Tragedy is often absurd. Sadness, too. We all have our ways of dealing with hardship, but one tool has proven more helpful to me than any other. Humour.
An example. Last spring, I had my lung fall flat, taking a chunk of chest lining with it. Blood and oxygen filled my plural cavity, a collision of life’s two essential elements in a place where neither had any right to be. All I could think about was how dang funny it all was.
It was funny that gravity, the very thing that keeps me and you and all of us from being flung off into the enormity of space, was also responsible for causing my body to perform in a way that very well could have killed me dead.
A collapsed lung
It was funny that the woman who shoved a tube into my chest kept walking in and out of my room, flipping her face from a nervous frown to a placating smile, at the door.
It was funny when she transformed into a dozen specialists, who flooded into the room like my blood did into my chest.
It was funny how seriously they took it. I am grateful for their concern, don’t get me wrong. I would not recommend they take a different approach.
It was even more funny, however, that a group of six adults then hoisted me, naked, into the air, while asking me to sign a waiver, which I did, feebly. It was the worse signature of my life.
It was funny to have to use a stock standard ballpoint pen to write my name on two flimsy pieces of paper, with no clipboard for support, scribbling on limp paper that hovered lazily above my exposed navel.
It was funny to be concerned about where my shoes went. They were not even good shoes. They had holes in the heels that let water seep in whenever I so much as looked at wet grass. My lung had a hole too, of course. That’s what landed me in the emergency room in the first place, but that was only a passing concern, comparatively. New shoes are expensive. Besides, I only had the one pair, and I knew I had a second lung (which also collapsed, by the way).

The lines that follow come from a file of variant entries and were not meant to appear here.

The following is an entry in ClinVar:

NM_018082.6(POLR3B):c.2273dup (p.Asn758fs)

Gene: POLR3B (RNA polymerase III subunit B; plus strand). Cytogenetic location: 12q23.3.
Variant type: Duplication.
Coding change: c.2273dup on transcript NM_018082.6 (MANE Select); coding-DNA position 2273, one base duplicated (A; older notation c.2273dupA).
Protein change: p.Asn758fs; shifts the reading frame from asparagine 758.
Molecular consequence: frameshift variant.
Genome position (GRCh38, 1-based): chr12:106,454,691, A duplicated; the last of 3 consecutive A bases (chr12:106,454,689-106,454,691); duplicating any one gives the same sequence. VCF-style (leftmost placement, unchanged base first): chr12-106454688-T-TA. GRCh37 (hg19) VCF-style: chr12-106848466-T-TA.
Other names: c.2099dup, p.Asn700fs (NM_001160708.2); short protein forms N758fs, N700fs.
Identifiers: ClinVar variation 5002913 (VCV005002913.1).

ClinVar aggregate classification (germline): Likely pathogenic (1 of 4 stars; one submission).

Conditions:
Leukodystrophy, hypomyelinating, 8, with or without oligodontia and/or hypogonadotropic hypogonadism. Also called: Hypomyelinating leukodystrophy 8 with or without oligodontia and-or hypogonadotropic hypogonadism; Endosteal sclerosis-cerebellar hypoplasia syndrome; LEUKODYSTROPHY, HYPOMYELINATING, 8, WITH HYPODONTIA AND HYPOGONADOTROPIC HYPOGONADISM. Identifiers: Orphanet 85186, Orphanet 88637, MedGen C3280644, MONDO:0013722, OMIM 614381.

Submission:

It was funny to ask my surgeon how his day was going, as he tried to explain what was happening to me.
It was funny to try to tell a joke to the anesthesiologist, and extra-funny to fight through the knockout gas to do so.
I woke to nausea and pain, as is to be expected, and then hung around the hospital for a week or so. I did not know it then, but this would be the first of many visits for the year. I will save those stories for another day.
Replacing tears with laughter
The important thing is this: I had been able to find everything funny.
Was it a terrible experience? Yes.
Would I do it again? Unfortunately, it did happen to me again, several times, but no, I would not wish to add another to the tally.
Did laughter help? Unequivocally. I would not be alive today without it.
I have never considered myself to be a happy person, but I have taught myself how to find the humour in the most miserable of places. Living with lifelong anxiety and depression has taught me that relief techniques such as focused breathing are not always enough.
I wish not only for the absence of the negative, but also the energy that comes with the positive, and laughter is not so far a step from tears as you might think. It has been a decades-long practice of mine to not just remove my stress, but to replace it with something I can appreciate.
I know this might sound a bit reductive, so I encourage everyone to apply this in whatever way fits their own circumstances. Don’t get me wrong, I’m not suggesting that this is a solution to problems. Everything should be treated with the weight it requires, and emotions, even the negative ones, still need to be processed. But while doing that, try saying this:
Just because I’m sad, it doesn’t mean that I can’t have some fun.
Sometimes the humour can only be found in retrospect, or not at all, but that’s OK! I’m not saying it’s easy, it’s not, but it has been worthwhile for me, and is simple enough to start.
In moments of stress, try to remind yourself to look around to see what doesn’t belong. There might just be something there, waiting for you to notice and laugh at it.
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